#17
These guys all speak the truth^

I can STRONGLY second both justinguitar.com and Rocksmith, though Rocksmith can get pretty expensive after buying the game (with the required adaptor cable of course) and all the DLC you will almost certainly be tempted to buy. But before buying ANYTHING MORE, do Justin's beginner course and see if you actually want to stick with guitar and it's not just a passing interest. Unfortunately I have a lot of friends that were just like that
#18
Marty Shwartz is amazing for learning songs. For learning scales/soloing techniques, I didn't really like his lessons, though.
#19
Guitar lessons .com is a good site,Guitarmastersclass is great from what I can tell,you have to pay though.
Guitars:
Esp Ec-1000 VB with Emg 81/60
Esp ec-1000 Snow White with SD Jb/Jazz
Esp ltd f-50
Amp:
Randall rd-20h
Randall rd112-v30
Pedals:
Digitech rp-1000
#20
I just started taking guitar seriously again so I am pretty new as well. I guess you could say I started taking it REALLY seriously because I bought a Gibson SG Standard . As others have already mentioned here I grabbed Rocksmith for the PC and started watching Justin Sandercoe's videos on youtube.

A few things I have learned so far:

Rocksmith on the PC is a MUCH better deal. I got a physical copy of the game with the cord for $37. I believe it is still around $50 or 60 on the consoles. It is VERY overwhelming at first and honestly will probably frustrate you more than anything if you just try to jump right into it. There is a Duck game in the guitarcade section that will help you with your fret location and there are little tutorials within the game that will help you a LOT before you dive into the songs. You will want to flip the string orientation as well to keep it in line with the way tabs are set up. The USB cable will work on a Mac, PC, PS3, or 360. No drivers required just plug it in and go. If you have a Mac this cable works out great because it works with Garage Band for tutorials or recording. I believe this cable works just fine with stuff like Guitar Rig or other DAWs as well. This makes Rocksmith worth a good bit. It is also pretty fun to boot.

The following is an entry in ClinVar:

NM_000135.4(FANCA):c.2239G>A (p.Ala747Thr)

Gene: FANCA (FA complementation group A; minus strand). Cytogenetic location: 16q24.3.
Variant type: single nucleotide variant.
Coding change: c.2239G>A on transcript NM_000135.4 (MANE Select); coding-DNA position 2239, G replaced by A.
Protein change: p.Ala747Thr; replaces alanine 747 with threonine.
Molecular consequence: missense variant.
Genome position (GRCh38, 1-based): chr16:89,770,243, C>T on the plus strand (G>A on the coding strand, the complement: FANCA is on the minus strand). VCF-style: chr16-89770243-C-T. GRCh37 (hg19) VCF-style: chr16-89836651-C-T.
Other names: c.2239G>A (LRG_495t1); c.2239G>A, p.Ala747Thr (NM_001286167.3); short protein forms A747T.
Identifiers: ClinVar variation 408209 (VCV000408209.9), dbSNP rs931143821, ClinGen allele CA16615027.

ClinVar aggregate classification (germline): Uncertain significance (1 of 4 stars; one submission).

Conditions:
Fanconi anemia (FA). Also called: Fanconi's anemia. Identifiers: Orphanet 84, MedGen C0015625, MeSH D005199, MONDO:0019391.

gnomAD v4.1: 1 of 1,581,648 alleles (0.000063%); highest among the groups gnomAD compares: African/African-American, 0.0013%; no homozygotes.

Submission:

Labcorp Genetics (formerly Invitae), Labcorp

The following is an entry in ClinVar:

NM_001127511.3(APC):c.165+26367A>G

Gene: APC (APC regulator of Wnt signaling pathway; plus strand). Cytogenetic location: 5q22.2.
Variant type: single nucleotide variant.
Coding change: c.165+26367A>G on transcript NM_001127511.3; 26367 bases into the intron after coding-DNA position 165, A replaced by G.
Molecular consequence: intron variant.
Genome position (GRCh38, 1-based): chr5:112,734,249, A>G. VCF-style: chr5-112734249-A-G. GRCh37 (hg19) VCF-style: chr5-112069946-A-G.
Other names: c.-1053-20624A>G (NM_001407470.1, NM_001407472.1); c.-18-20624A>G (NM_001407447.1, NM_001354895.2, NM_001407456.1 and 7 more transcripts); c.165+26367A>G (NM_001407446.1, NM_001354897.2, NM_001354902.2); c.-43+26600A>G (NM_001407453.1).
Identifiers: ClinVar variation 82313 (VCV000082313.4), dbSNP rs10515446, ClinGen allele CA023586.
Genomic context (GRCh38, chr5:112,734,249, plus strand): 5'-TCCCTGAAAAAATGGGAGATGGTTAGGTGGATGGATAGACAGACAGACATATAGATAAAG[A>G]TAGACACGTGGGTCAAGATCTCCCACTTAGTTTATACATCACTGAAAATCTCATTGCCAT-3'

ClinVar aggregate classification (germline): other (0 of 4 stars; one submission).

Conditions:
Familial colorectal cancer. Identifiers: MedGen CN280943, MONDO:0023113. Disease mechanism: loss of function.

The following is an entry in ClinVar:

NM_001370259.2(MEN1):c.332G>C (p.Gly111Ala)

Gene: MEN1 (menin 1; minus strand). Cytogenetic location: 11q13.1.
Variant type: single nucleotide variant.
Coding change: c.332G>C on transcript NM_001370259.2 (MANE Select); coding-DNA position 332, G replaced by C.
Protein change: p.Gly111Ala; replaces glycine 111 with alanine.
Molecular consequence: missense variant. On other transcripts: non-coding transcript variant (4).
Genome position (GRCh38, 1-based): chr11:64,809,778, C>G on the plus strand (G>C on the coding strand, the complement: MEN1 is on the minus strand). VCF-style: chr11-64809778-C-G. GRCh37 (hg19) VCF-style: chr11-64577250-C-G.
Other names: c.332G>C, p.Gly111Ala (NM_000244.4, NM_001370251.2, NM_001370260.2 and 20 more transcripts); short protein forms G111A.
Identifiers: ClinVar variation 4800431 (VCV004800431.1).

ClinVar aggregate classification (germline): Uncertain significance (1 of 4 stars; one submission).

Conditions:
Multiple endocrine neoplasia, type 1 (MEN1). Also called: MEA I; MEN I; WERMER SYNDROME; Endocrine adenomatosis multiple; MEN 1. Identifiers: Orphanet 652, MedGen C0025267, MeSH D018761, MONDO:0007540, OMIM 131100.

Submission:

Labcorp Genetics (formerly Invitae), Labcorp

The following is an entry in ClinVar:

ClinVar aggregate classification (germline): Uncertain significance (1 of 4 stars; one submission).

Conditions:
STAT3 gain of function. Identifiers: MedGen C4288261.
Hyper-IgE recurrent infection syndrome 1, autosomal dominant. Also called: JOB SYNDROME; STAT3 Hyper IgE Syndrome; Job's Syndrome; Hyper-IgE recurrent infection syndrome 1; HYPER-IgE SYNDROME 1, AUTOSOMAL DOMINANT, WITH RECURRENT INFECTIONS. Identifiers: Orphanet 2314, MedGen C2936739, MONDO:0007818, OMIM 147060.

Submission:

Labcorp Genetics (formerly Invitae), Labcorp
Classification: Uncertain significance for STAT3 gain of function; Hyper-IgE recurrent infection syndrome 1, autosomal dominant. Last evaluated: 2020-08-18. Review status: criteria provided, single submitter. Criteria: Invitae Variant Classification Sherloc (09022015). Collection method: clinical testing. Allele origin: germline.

Guitar Pro 6 is nice. I picked it up to help learn tabs and to keep stuff organized and I am liking it. It lets me learn at a slower pace before speeding up to where I need to be.

Youtube... youtube... youtube.... This is one of the most powerful websites in the world quite frankly. You have a lot of useless stuff but you can watch a TON of covers, tutorials, lessons, reviews... anything you can think of is probably on there.

Tortex picks are nice. It is preference but I really like the Tortex picks in .73mm(Jazz and Standard size). They are about $4 a dozen.

The Roland Micro Cube is a really nice little amp. It is small, can be used with batteries, and sounds pretty good overall. I was surprised when I found out it was only a 2W amp. For about $130 it is pretty affordable too. You will need an adapter for the headphone jack but I am sure you probably know that.

I picked up a guitar specific book on music theory as well... probably not a huge thing but it helps some.

I think the most important thing I have learned so far is to start slow to go fast, only push as hard as you have to on the strings, and don't practice much after it becomes uncomfortable.

EDIT: Rocksmith has a decent tuner built into the game and it makes sure you are in tune before you play anything. Garage band has a fairly accurate one as well if you have a Mac and on top of that there are a lot of free apps and programs that can help you tune if you don't have an actual tuner.
Last edited by HippieMagic at Feb 10, 2013,
#21
Play lots, learn all your favorite songs, play lots.

Don't get burnt out, though. Lot's of people go apeshit on it for a year or two, and then stop playing for the rest of their lives. This is something that can go with you well into old age, if you let it.

Have fun!
#22
That is one huge reason I picked it up again. I can spend money on a lot of things and a lot of hobbies but so many of them are only relevant now. When it comes to guitar this is something I can do til the day I die.

My grandpa had an old Gibson (that my uncle sold for an insurance payment heh) from the 50s and he played it from the day he got it well into his 70s or 80s before Alzheimer's took hold.